Messaging About Covid-19 Needs to Account for Privilege

Photo: Charles Deluvio via Unsplash

Last month, I wrote a piece asking people to be careful during the holidays. My intention was to encourage them that controlling the epidemic was still in their hands, even though government support is sorely needed and deserved at the same time.

I was met with mixed reactions, although a particular one highlighted that messaging which is broadly sent can unintentionally be an attack on those unable to act on it.

It’s so important to acknowledge that our recommendations for how to stay safe from Covid-19 or what to do at an individual level have drastically different implications based on our socioeconomic privileges.

I’m sure everyone would love to “stay home.” I’m sure everyone would love to just order takeout and have food delivered to them. This isn’t the case. The patients I see are often the ones who can’t do either of those things, so I know this quite well.

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During the April Covid-19 surge, the trickling of cases through summer, and the resurgence now, most patients infected with the virus that I’ve treated were patients of color, living in crowded homes, working frontline jobs, and lacking the luxury of having many choices.

I can therefore understand the frustration when it feels like the onus is placed back on individuals rather than on failing systems. But here too there is nuance. Our capitalism has led to stark inequities where some portions of society have financial protections and the privilege of choice while many others do not. As public health experts, we have to message all of these entities, but what makes sense for some certainly doesn’t for others.

This ultimately emphasizes that we need multiple things right now, all at the same time:

  • We need better public health and social safety net systems as well as stronger political leaders that can protect all of us, but especially those who need it most.
  • We need those that can use our money and privilege to use it for good. If we can afford to make a “safer” choice, we should absolutely do this.

The dichotomizing of failing systems and individual responsibility (and agency) should be rejected. Both of these things matter: Millions of individuals taking control over how they live matters. Demanding better systems from our political leaders matters. The two are also intertwined.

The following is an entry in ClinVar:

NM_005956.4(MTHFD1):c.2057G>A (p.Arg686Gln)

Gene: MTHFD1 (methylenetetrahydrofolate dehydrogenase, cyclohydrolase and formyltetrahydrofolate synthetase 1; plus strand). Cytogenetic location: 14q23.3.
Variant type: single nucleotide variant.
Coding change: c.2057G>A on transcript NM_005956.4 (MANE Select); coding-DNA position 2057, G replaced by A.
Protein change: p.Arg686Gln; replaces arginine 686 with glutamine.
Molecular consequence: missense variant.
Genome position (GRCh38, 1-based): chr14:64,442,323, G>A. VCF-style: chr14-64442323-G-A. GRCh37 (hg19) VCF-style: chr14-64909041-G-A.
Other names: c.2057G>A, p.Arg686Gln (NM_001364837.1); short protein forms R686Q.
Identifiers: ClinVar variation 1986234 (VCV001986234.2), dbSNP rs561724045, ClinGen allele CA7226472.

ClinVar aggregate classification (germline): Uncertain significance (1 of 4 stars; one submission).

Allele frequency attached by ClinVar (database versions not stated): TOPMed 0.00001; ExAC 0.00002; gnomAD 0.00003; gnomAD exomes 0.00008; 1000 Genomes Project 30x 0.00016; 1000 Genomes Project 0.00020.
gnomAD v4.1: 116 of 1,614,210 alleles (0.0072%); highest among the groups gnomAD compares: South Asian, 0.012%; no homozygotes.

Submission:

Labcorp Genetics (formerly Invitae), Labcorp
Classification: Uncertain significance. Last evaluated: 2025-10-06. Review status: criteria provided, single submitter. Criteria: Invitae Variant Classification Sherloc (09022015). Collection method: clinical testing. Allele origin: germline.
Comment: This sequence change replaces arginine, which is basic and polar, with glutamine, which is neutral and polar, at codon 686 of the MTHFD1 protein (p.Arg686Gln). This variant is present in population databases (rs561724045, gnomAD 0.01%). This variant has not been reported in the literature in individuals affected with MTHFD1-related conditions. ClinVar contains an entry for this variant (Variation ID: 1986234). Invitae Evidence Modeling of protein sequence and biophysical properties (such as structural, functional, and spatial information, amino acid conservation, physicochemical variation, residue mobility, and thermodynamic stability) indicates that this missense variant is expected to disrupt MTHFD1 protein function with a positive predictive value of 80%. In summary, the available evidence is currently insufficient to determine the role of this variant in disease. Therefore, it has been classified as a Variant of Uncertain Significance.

Individuals can only do so much — at a point, lack of systems and resources limits what can be done at an individual or community level. This again depends also on one’s socioeconomic privilege.

As an example, I have friends running boutique Covid-19 testing businesses in Los Angeles for the wealthy. If you have enough money, someone can come to your house, swab you, and get your results on the same day. I can’t get that done as a practicing doctor; my patients definitely can’t get that.

So when we communicate to the public (including myself in this) our messaging will need to be nuanced to who is reading it. My piece asking for people to be careful may not mean much to those who are being as careful as they can with the resources that they have. I also have met and spoken with many people — including the two who I highlighted in my article — that began to feel like their small actions no longer mattered with the amount of viral spread we have in the community. I wholeheartedly disagree with that. The moment we surrender, we lose.

So both things are true. For many, calling for individual responsibility is short-sighted when they are struggling to do everything they can; and for others, reading the article may have empowered them to believe their actions still matter for epidemic control.

I say all this because recognizing our privilege is immensely important, and writing for one audience can become an attack on a different audience. And oftentimes writing for a privileged one becomes an unintended attack on the less privileged.

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